Skip to main content

Glasskube vs Operator Lifecycle Manager (OLM) Comparison

The operator framework was introduced by RedHat in 2018 based on a concept from 2016.

The two most popular projects are the Operator SDK and the Operator Lifecycle Management.

The Operator SDK is a wrapper for Kubernetes SIGS project Kubebuilder. An SDK for building Kubernetes APIs using Custom Resource Definitions (CRDs). The Operator SDK also supports writing Operators with Go, Ansible, Helm and even JVM based languages with the java-operator-sdk which Glasskube uses for its apps-operator.

The Operator Lifecycle Manager is part of the operator framework and a toolkit to provide automatic updates for Kubernetes operators. Although it is not directly part of OpenShift, it is loosely coupled as the related GUI is not open-source and only part of OpenShift, a commercial product. Using the OLM is very complex and consists of multiple CRDs and concepts, but you could achieve something similar to glasskube install cert-manager with kubectl operator install cert-manager -n cert-manager --channel stable --approval Automatic --create-operator-group, but still lacking a GUI and the simple bootstrap of glasskube bootstrap.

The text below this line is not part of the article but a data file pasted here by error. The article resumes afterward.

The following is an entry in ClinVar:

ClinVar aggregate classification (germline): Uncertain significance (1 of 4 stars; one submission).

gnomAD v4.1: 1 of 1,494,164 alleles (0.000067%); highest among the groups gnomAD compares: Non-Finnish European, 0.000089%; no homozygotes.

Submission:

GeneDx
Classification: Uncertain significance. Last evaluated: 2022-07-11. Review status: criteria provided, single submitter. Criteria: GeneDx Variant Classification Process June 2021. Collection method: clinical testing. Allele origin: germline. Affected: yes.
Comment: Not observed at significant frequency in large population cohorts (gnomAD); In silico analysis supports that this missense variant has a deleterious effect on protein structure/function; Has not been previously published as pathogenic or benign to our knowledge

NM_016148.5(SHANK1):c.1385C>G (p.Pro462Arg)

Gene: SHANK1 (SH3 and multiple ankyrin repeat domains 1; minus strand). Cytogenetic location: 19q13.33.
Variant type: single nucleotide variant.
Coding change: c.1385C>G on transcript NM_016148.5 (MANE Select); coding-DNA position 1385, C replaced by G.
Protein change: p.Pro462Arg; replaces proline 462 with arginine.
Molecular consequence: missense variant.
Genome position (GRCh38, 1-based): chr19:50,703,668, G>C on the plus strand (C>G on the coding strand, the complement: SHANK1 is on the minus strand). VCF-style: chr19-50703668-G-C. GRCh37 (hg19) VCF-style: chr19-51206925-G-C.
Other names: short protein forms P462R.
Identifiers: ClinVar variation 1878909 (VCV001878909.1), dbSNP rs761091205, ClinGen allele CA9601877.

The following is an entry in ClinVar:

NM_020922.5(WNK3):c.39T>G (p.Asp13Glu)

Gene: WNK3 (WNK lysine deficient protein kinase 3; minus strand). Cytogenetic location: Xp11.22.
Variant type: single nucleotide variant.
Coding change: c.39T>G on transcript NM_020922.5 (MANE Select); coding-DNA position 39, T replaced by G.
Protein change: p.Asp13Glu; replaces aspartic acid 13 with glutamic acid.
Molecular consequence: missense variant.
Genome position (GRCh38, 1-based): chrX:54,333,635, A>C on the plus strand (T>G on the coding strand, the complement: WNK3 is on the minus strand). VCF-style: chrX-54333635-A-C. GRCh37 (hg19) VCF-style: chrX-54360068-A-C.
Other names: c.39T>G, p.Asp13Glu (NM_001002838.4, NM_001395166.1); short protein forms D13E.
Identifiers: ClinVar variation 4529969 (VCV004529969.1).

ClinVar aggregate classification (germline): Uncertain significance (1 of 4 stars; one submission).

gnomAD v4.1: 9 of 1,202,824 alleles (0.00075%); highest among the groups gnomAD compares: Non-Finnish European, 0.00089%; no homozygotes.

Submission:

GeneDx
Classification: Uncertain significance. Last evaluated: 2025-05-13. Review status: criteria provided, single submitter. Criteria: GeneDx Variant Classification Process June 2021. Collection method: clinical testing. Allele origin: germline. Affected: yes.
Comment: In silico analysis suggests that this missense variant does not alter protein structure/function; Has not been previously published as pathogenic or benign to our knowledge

OLMs lists currently more packages than Glasskube, but Glasskube packages will rapidly increase over time.

Another difference between Glasskube and OLM is that OLM only supports operators while Glasskube supports all kinds of cloud-native applications.

If you are already an OpenShift customer or only want to install operators, OLM might be a good fit for you, but you will enjoy using Glasskube if you work with Kubernetes clusters and are looking for a package manager that supports all kind of packages.